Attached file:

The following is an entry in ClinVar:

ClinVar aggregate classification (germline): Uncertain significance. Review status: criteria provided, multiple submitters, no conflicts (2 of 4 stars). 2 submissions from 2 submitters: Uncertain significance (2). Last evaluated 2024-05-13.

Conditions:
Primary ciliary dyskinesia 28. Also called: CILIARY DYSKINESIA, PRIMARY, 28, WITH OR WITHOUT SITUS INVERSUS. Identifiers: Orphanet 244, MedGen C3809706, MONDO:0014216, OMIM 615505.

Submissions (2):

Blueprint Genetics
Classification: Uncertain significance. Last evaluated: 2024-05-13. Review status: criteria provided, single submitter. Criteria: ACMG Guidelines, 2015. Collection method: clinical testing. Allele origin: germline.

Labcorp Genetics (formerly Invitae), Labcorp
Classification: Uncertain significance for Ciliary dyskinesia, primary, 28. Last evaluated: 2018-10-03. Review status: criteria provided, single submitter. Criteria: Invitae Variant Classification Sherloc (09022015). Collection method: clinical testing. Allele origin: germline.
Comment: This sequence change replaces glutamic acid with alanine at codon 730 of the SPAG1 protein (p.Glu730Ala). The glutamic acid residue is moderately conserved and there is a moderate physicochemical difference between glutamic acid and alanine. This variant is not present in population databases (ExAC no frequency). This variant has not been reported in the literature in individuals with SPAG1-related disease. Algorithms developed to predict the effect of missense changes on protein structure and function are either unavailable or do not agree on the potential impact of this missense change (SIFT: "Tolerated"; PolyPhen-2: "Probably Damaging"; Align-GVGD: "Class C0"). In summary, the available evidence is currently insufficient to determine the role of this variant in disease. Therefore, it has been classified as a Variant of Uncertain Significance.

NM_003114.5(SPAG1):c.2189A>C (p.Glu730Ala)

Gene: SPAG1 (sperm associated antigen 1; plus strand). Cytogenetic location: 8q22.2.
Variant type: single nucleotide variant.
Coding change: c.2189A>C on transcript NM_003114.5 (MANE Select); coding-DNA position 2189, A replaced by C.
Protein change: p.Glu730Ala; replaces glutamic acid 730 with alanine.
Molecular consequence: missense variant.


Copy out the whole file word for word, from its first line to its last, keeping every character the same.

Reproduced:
The following is an entry in ClinVar:

ClinVar aggregate classification (germline): Uncertain significance. Review status: criteria provided, multiple submitters, no conflicts (2 of 4 stars). 2 submissions from 2 submitters: Uncertain significance (2). Last evaluated 2024-05-13.

Conditions:
Primary ciliary dyskinesia 28. Also called: CILIARY DYSKINESIA, PRIMARY, 28, WITH OR WITHOUT SITUS INVERSUS. Identifiers: Orphanet 244, MedGen C3809706, MONDO:0014216, OMIM 615505.

Submissions (2):

Blueprint Genetics
Classification: Uncertain significance. Last evaluated: 2024-05-13. Review status: criteria provided, single submitter. Criteria: ACMG Guidelines, 2015. Collection method: clinical testing. Allele origin: germline.

Labcorp Genetics (formerly Invitae), Labcorp
Classification: Uncertain significance for Ciliary dyskinesia, primary, 28. Last evaluated: 2018-10-03. Review status: criteria provided, single submitter. Criteria: Invitae Variant Classification Sherloc (09022015). Collection method: clinical testing. Allele origin: germline.
Comment: This sequence change replaces glutamic acid with alanine at codon 730 of the SPAG1 protein (p.Glu730Ala). The glutamic acid residue is moderately conserved and there is a moderate physicochemical difference between glutamic acid and alanine. This variant is not present in population databases (ExAC no frequency). This variant has not been reported in the literature in individuals with SPAG1-related disease. Algorithms developed to predict the effect of missense changes on protein structure and function are either unavailable or do not agree on the potential impact of this missense change (SIFT: "Tolerated"; PolyPhen-2: "Probably Damaging"; Align-GVGD: "Class C0"). In summary, the available evidence is currently insufficient to determine the role of this variant in disease. Therefore, it has been classified as a Variant of Uncertain Significance.

NM_003114.5(SPAG1):c.2189A>C (p.Glu730Ala)

Gene: SPAG1 (sperm associated antigen 1; plus strand). Cytogenetic location: 8q22.2.
Variant type: single nucleotide variant.
Coding change: c.2189A>C on transcript NM_003114.5 (MANE Select); coding-DNA position 2189, A replaced by C.
Protein change: p.Glu730Ala; replaces glutamic acid 730 with alanine.
Molecular consequence: missense variant.